On the shooting death of Renisha McBride

There’s something inherently wrong with a social and political system that allows people to shoot someone they believe is a threat to them and go on about their business.

That system was on full display last weekend when Renisha McBride approached a home in Dearborn Heights, Michigan, to get help after she was involved in an accident.

She ran to a home, and banged on the homeowner’s door because her cell phone had died. That homeowner, apparently, already made up his mind and determined McBride to be a threat, and subsequently shot the woman in the face. The Detroit Free Press notes McBride’s accident occurred about 1:40 a.m. Saturday Nov. 2 and she was fatally shot just two hours later.

Police initially thought McBride was shot someplace else, and her body was dumped in the Detroit suburb. However, they later determined she was shot at the homeowner’s front door.

The man, who also had his .12 gauge shotgun taken away for analysis after the shooting, has said his shotgun was “accidentally discharged” and that he feared for his life. The man, who told police he thought McBride was trying to burglarize his homehas not been detained and no criminal charges have been filed.

Prosecutors are, however, reviewing the Dearborn Heights Police Department’s investigation to decide on whether they’ll pursue charges against the man, described as a white male in his 50s.

Thinking about this case conjures up all kinds of emotions: anger, disappointment, weariness, depression, etc. Here we have yet another black person that’s been shot and killed for something that isn’t even worth taking a person’s life over. Here we have yet another black family who will have to bury a loved one because people routinely buy into whiteness’s assessment that we are disposable; that our lives are invaluable; that our mere existence is threatening to white folks.

Black life, specifically black female life, is degraded, so much so that white people can shoot first, hide behind the mantle of self-defense later and have very few people think twice about their actions. Black victims and our actions are then dissected in an effort to determine what we did exactly to threaten the safety and security of white folks. Our bodies and our lives are then criminalized and put on trial by whiteness, almost always in an attempt to sustain the belief that our mere existence is inherently threatening to white capitalist imperialist supremacist patriarchy (thank bell hooks for that phrase).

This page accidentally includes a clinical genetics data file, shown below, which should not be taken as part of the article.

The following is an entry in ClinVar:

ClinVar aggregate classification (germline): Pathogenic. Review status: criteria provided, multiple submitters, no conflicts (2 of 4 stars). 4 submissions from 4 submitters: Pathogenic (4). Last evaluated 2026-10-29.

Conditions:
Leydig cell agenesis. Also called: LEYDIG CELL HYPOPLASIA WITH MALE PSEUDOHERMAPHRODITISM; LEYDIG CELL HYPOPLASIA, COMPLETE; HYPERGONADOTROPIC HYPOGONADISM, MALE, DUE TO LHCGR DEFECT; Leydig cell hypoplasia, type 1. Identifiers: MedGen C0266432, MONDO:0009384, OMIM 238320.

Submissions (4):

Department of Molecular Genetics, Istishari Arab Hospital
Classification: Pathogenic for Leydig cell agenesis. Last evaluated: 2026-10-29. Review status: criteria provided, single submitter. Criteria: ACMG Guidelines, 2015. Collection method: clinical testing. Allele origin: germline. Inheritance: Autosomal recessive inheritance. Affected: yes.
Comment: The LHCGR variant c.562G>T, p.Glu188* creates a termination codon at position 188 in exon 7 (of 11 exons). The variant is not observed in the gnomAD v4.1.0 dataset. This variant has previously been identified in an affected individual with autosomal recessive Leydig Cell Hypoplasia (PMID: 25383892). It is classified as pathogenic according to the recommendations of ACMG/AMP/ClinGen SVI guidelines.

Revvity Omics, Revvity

The labeling by whiteness of our existence as pathological and more prone to criminality gives white folks the green light to use violence to maintain order. Vigilantism is all well and good if it’s used to police and curtail the autonomy of black bodies.

Our humanity and our dignity is ripped from our psyche as we are routinely cast as The Other in the theatre of white capitalist supremacist imperialist patriarchy. We constantly have to deal with the very notion that every one of us can be assaulted, shot and/or killed when a white person feels his or her’s life is in danger. We are also well aware that a white person who attacks or shoots us in reaction to our inevitable drive to randomly commit acts of violence will most likely go on about his or her’s life without consequence.

But, I digress. Other than the activists who protesting in Detroit, not too many people are upset about Renisha McBride. Other than a few dedicated black women on Twitter and in the blogosphere, there has been no collective national outrage at her death. Black women and black women alone will most likely carry the burden of organizing around and seeking justice in Renisha McBride’s case; something we are all too familiar with when it comes to caring for and protecting our girl and women.